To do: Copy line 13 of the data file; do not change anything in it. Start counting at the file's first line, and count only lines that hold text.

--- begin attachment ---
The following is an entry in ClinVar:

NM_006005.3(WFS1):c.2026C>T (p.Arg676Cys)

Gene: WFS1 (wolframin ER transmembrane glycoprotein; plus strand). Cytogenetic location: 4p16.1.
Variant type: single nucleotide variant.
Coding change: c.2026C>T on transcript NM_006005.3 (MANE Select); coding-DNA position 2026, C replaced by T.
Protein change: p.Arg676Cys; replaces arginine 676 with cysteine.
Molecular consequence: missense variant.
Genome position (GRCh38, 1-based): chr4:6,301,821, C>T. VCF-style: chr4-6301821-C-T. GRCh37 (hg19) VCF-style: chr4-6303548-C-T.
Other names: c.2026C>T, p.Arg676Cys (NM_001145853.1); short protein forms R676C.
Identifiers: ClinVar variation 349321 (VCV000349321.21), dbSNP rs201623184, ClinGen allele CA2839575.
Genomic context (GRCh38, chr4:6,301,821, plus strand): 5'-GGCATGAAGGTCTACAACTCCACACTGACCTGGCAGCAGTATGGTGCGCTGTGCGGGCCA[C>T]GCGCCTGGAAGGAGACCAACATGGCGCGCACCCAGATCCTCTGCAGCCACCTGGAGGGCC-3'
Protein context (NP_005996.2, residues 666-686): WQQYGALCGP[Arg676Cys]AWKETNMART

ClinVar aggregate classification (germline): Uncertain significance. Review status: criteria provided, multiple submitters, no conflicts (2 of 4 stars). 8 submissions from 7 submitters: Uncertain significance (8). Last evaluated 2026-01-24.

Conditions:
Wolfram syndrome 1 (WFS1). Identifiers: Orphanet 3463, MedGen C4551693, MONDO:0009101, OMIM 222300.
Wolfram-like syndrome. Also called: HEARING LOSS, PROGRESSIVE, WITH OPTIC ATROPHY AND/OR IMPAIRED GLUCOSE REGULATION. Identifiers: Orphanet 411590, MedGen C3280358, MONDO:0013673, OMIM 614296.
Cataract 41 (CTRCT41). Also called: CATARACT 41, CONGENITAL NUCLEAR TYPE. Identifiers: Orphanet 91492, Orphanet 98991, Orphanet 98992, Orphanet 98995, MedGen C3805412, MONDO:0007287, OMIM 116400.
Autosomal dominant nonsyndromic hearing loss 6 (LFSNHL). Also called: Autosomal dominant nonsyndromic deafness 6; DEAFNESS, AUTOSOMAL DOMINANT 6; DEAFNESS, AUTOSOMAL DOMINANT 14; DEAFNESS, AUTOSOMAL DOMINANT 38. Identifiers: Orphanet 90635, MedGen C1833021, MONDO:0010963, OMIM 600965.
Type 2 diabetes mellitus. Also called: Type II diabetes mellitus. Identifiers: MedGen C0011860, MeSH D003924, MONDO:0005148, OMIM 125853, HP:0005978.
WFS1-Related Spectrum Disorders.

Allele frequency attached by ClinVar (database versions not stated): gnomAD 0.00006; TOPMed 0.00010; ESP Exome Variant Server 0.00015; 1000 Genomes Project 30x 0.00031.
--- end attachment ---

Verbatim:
ClinVar aggregate classification (germline): Uncertain significance. Review status: criteria provided, multiple submitters, no conflicts (2 of 4 stars). 8 submissions from 7 submitters: Uncertain significance (8). Last evaluated 2026-01-24.